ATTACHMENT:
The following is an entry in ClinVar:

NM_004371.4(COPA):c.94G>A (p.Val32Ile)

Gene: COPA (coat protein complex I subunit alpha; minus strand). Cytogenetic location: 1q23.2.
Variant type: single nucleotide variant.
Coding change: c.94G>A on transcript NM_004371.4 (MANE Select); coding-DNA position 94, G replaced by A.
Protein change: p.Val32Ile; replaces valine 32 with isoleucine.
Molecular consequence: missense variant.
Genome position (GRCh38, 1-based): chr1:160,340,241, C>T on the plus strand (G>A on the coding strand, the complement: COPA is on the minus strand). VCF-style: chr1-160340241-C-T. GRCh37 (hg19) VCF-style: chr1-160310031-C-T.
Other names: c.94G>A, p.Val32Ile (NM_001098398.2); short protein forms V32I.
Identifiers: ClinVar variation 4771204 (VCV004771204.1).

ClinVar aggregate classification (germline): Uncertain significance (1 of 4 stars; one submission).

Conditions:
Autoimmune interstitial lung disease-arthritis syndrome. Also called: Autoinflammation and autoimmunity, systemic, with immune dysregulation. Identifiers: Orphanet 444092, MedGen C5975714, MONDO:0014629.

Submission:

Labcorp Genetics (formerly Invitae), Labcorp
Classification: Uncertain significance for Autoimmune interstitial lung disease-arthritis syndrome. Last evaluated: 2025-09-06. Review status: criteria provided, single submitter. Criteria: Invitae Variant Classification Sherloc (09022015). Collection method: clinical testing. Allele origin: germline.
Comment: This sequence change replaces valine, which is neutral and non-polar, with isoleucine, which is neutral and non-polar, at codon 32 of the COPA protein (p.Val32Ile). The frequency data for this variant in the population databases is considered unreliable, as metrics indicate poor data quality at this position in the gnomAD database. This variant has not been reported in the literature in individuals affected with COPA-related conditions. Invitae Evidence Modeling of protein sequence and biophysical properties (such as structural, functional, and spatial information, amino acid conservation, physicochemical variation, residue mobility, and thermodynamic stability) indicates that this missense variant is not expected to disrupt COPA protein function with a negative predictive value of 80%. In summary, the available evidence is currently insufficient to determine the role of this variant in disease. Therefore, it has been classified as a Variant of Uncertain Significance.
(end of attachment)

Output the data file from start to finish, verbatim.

The following is an entry in ClinVar:

NM_004371.4(COPA):c.94G>A (p.Val32Ile)

Gene: COPA (coat protein complex I subunit alpha; minus strand). Cytogenetic location: 1q23.2.
Variant type: single nucleotide variant.
Coding change: c.94G>A on transcript NM_004371.4 (MANE Select); coding-DNA position 94, G replaced by A.
Protein change: p.Val32Ile; replaces valine 32 with isoleucine.
Molecular consequence: missense variant.
Genome position (GRCh38, 1-based): chr1:160,340,241, C>T on the plus strand (G>A on the coding strand, the complement: COPA is on the minus strand). VCF-style: chr1-160340241-C-T. GRCh37 (hg19) VCF-style: chr1-160310031-C-T.
Other names: c.94G>A, p.Val32Ile (NM_001098398.2); short protein forms V32I.
Identifiers: ClinVar variation 4771204 (VCV004771204.1).

ClinVar aggregate classification (germline): Uncertain significance (1 of 4 stars; one submission).

Conditions:
Autoimmune interstitial lung disease-arthritis syndrome. Also called: Autoinflammation and autoimmunity, systemic, with immune dysregulation. Identifiers: Orphanet 444092, MedGen C5975714, MONDO:0014629.

Submission:

Labcorp Genetics (formerly Invitae), Labcorp
Classification: Uncertain significance for Autoimmune interstitial lung disease-arthritis syndrome. Last evaluated: 2025-09-06. Review status: criteria provided, single submitter. Criteria: Invitae Variant Classification Sherloc (09022015). Collection method: clinical testing. Allele origin: germline.
Comment: This sequence change replaces valine, which is neutral and non-polar, with isoleucine, which is neutral and non-polar, at codon 32 of the COPA protein (p.Val32Ile). The frequency data for this variant in the population databases is considered unreliable, as metrics indicate poor data quality at this position in the gnomAD database. This variant has not been reported in the literature in individuals affected with COPA-related conditions. Invitae Evidence Modeling of protein sequence and biophysical properties (such as structural, functional, and spatial information, amino acid conservation, physicochemical variation, residue mobility, and thermodynamic stability) indicates that this missense variant is not expected to disrupt COPA protein function with a negative predictive value of 80%. In summary, the available evidence is currently insufficient to determine the role of this variant in disease. Therefore, it has been classified as a Variant of Uncertain Significance.